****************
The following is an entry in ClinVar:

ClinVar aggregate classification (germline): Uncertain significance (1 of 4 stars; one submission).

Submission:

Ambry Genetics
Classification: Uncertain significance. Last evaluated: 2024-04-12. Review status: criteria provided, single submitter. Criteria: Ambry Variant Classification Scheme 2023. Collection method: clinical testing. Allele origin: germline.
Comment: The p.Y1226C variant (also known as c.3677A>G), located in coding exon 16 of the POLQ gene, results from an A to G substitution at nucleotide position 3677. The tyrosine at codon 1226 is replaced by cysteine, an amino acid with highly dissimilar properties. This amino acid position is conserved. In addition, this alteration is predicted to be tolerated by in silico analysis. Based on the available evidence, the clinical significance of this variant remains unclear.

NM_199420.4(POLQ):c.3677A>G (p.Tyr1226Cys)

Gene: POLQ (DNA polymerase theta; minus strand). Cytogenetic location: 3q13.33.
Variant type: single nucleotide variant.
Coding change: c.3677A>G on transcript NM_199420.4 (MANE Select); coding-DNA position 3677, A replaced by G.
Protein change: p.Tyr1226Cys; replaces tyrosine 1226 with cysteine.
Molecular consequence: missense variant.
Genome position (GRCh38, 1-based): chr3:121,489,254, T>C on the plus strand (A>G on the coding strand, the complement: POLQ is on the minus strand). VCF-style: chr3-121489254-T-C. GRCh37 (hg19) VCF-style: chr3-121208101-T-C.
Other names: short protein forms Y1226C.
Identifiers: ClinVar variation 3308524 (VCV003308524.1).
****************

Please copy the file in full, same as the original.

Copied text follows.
The following is an entry in ClinVar:

ClinVar aggregate classification (germline): Uncertain significance (1 of 4 stars; one submission).

Submission:

Ambry Genetics
Classification: Uncertain significance. Last evaluated: 2024-04-12. Review status: criteria provided, single submitter. Criteria: Ambry Variant Classification Scheme 2023. Collection method: clinical testing. Allele origin: germline.
Comment: The p.Y1226C variant (also known as c.3677A>G), located in coding exon 16 of the POLQ gene, results from an A to G substitution at nucleotide position 3677. The tyrosine at codon 1226 is replaced by cysteine, an amino acid with highly dissimilar properties. This amino acid position is conserved. In addition, this alteration is predicted to be tolerated by in silico analysis. Based on the available evidence, the clinical significance of this variant remains unclear.

NM_199420.4(POLQ):c.3677A>G (p.Tyr1226Cys)

Gene: POLQ (DNA polymerase theta; minus strand). Cytogenetic location: 3q13.33.
Variant type: single nucleotide variant.
Coding change: c.3677A>G on transcript NM_199420.4 (MANE Select); coding-DNA position 3677, A replaced by G.
Protein change: p.Tyr1226Cys; replaces tyrosine 1226 with cysteine.
Molecular consequence: missense variant.
Genome position (GRCh38, 1-based): chr3:121,489,254, T>C on the plus strand (A>G on the coding strand, the complement: POLQ is on the minus strand). VCF-style: chr3-121489254-T-C. GRCh37 (hg19) VCF-style: chr3-121208101-T-C.
Other names: short protein forms Y1226C.
Identifiers: ClinVar variation 3308524 (VCV003308524.1).